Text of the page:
PORTLAND – City officials are warning protesters who oppose the proposed sale of Congress Square Plaza that they cannot camp there without city approval.

Occupy Maine plans a three-day encampment this weekend to protest the proposal for the city to sell part of the plaza to an Ohio-based developer.

Danielle West-Chuhta, the city’s lead attorney, said in an email that an encampment of less than three days would need the city manager’s approval, and a longer stay would need the City Council’s approval.

“In addition, any event of more than 25 people would need a permit” from the recreation department, West-Chuhta wrote Wednesday, the day the Portland Press Herald reported on the potential occupation.

West-Chuhta sent the email to John Branson, a Portland attorney who helped Occupy Maine protesters in their clash with the city in 2011.

Activists plan to protest the proposed sale of 9,500 square feet — about two-thirds — of the nearly half-acre plaza at Congress and High streets to Rockbridge Capital, which wants to build an event center. That would leave 4,800 square feet for a redesigned urban plaza.


Rockbridge Capital, which is redeveloping the adjacent Eastland Park Hotel, would pay $524,000 for the city land. Activists have launched an online fundraising campaign through WePay.com to match that offer.

The City Council has scheduled a public hearing and potential vote on the sale Monday.

The long clash over the future of Congress Square Plaza may reach a new level of intensity Friday. Proponents and opponents plan dueling public events at the plaza during the evening’s First Friday Art Walk, one of the busiest days of every month downtown.

Supporters of the sale will set up an informational table about Rockbridge Capital’s proposed event center, said Jill Barkley, a Parkside resident who was hired by the developer to advocate for the sale, along with David Farmer, a Democratic political consultant.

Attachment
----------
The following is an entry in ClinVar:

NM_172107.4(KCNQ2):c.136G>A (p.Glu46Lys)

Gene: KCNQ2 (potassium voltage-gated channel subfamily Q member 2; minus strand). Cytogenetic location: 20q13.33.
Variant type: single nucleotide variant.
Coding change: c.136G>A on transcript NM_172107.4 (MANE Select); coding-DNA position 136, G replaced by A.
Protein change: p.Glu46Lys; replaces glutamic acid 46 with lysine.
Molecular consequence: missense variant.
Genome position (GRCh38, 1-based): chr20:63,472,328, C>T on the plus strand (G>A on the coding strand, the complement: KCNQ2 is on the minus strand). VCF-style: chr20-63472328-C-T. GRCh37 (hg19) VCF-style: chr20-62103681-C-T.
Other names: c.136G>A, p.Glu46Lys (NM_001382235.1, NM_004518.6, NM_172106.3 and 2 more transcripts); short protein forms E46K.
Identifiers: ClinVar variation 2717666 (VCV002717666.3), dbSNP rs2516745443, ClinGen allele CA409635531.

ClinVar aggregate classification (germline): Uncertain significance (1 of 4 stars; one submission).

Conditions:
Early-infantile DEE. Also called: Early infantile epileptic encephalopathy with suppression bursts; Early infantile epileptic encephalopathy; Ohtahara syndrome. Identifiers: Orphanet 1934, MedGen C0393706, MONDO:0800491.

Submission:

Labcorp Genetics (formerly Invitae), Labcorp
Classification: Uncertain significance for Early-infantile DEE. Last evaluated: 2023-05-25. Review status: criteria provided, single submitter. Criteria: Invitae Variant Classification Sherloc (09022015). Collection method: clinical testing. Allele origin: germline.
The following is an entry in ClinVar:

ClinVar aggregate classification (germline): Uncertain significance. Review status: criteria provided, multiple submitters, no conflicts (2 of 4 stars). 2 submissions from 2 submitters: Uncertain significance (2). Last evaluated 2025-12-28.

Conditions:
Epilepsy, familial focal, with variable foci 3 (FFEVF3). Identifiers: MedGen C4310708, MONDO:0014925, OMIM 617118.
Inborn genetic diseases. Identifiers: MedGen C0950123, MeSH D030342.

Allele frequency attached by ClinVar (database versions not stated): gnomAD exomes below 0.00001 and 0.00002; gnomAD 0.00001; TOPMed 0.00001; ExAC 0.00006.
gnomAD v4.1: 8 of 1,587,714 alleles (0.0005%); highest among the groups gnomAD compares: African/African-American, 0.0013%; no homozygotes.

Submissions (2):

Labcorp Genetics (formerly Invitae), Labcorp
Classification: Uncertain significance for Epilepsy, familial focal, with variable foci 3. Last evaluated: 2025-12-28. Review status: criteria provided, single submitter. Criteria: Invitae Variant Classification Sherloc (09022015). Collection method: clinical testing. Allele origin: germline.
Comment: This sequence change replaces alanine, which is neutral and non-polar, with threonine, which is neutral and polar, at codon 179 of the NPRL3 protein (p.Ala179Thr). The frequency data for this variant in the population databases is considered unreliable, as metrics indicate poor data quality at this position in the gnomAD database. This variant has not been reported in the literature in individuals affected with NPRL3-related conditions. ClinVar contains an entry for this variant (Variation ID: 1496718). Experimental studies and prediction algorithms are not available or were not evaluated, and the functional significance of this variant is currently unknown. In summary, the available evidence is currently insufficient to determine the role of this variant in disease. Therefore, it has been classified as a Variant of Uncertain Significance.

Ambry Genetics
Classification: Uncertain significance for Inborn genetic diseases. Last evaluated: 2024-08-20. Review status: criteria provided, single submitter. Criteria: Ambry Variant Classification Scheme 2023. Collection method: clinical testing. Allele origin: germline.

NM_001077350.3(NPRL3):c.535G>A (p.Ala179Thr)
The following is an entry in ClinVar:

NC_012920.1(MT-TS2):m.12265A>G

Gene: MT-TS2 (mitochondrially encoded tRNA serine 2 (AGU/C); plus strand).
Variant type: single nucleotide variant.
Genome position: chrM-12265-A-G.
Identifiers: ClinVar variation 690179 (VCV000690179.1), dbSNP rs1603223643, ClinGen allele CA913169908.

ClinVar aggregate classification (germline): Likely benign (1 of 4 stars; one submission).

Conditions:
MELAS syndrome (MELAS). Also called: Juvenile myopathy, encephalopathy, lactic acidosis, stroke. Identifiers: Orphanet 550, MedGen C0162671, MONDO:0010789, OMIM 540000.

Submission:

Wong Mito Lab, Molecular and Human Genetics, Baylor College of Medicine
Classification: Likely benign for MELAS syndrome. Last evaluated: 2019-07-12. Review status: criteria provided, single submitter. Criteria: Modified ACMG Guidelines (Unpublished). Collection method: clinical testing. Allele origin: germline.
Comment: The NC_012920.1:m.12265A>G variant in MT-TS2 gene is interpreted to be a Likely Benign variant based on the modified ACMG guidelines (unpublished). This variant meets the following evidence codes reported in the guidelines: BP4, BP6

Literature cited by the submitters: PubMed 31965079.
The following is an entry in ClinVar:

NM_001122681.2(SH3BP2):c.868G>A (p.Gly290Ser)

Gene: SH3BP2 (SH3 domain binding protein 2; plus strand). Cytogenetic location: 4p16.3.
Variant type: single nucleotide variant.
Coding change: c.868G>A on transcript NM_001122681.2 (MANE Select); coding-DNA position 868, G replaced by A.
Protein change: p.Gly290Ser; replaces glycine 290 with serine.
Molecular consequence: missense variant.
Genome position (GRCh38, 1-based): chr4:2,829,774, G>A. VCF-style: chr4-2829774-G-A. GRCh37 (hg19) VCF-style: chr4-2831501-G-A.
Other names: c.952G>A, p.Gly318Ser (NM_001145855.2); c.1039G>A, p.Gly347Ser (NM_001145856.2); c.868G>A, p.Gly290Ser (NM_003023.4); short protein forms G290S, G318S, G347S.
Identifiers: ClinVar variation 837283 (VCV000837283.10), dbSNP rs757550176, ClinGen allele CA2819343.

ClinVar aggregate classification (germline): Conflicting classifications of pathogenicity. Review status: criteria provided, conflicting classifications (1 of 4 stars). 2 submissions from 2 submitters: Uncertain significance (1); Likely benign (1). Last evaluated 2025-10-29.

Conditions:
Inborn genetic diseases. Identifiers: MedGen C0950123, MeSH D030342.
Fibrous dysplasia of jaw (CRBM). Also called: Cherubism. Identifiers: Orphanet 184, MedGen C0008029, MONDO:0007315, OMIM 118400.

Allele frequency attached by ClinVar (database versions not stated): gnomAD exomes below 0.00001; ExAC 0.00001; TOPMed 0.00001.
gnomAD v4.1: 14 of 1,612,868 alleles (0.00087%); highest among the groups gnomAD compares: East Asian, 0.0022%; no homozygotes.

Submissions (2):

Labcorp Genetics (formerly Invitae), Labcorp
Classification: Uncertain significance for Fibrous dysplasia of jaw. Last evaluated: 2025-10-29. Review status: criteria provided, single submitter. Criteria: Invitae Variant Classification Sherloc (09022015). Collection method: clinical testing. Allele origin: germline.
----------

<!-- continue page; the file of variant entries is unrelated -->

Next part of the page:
Opponents of the sale plan a burlesque show to raise awareness and money to save the public space.

The Friends of Congress Square Park plan a news conference in Lincoln Park on Friday morning to announce a petition drive to change the city ordinance to require a citywide vote to sell any public land, rather than a simple majority vote by the council. The group will begin collecting the required 1,500 signatures at Congress Square Plaza.


Occupy Maine, whose members oppose the sale of any public land, has been discussing an encampment and rallies opposing the sale in the three days leading up to the council’s vote.

One activist, William Hessian, said the city’s email warning has emboldened some members of Occupy Maine, who see it as a sign that their efforts are making an impact and that any encampment must be “bigger and better” than previously planned.

Others have been discouraged from participating because they don’t want to get in trouble, Hessian said.

“I want this to happen,” Hessian said of the potential occupation. “I think this is very, very important.”

Police Chief Michael Sauschuck did not return calls Wednesday or Thursday to discuss what his department’s response will be if protesters try to set up camp Friday.

The proposed sale of the plaza has revived a core group of Occupy Maine members who set up camp in Lincoln Park for four months in 2011 as part of a global protest against the perceived corporate takeover of government, among other grievances.


The protests started in Monument Square, then moved to Lincoln Park — at the city’s request — to minimize the impact on businesses and tenants.

As the encampment and associated nuisances grew, the city required the campers to get a permit and address public safety hazards. When a permit was denied, the protesters sued the city to remain in the park.

After the judge ruled that the city could close the park at night without violating First Amendment rights of protesters, the encampment eventually dissipated without incident.

Randy Billings can be contacted at 791-6346 or at:

[email protected]

Twitter: @randybillings 

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